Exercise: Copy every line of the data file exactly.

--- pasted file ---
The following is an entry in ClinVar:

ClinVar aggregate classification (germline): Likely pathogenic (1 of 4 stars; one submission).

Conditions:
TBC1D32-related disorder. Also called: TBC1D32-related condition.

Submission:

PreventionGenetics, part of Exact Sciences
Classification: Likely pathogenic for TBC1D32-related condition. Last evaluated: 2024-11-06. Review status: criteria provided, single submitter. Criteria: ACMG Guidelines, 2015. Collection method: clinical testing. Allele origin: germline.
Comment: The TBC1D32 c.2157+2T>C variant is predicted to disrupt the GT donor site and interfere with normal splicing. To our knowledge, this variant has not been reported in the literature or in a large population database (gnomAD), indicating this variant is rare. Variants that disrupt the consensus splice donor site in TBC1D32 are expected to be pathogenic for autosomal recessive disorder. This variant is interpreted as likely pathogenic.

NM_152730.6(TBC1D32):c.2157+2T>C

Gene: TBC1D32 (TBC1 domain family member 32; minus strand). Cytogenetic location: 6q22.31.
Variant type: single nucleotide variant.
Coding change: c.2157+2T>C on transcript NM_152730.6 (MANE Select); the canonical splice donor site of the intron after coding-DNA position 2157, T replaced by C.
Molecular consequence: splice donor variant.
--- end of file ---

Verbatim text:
The following is an entry in ClinVar:

ClinVar aggregate classification (germline): Likely pathogenic (1 of 4 stars; one submission).

Conditions:
TBC1D32-related disorder. Also called: TBC1D32-related condition.

Submission:

PreventionGenetics, part of Exact Sciences
Classification: Likely pathogenic for TBC1D32-related condition. Last evaluated: 2024-11-06. Review status: criteria provided, single submitter. Criteria: ACMG Guidelines, 2015. Collection method: clinical testing. Allele origin: germline.
Comment: The TBC1D32 c.2157+2T>C variant is predicted to disrupt the GT donor site and interfere with normal splicing. To our knowledge, this variant has not been reported in the literature or in a large population database (gnomAD), indicating this variant is rare. Variants that disrupt the consensus splice donor site in TBC1D32 are expected to be pathogenic for autosomal recessive disorder. This variant is interpreted as likely pathogenic.

NM_152730.6(TBC1D32):c.2157+2T>C

Gene: TBC1D32 (TBC1 domain family member 32; minus strand). Cytogenetic location: 6q22.31.
Variant type: single nucleotide variant.
Coding change: c.2157+2T>C on transcript NM_152730.6 (MANE Select); the canonical splice donor site of the intron after coding-DNA position 2157, T replaced by C.
Molecular consequence: splice donor variant.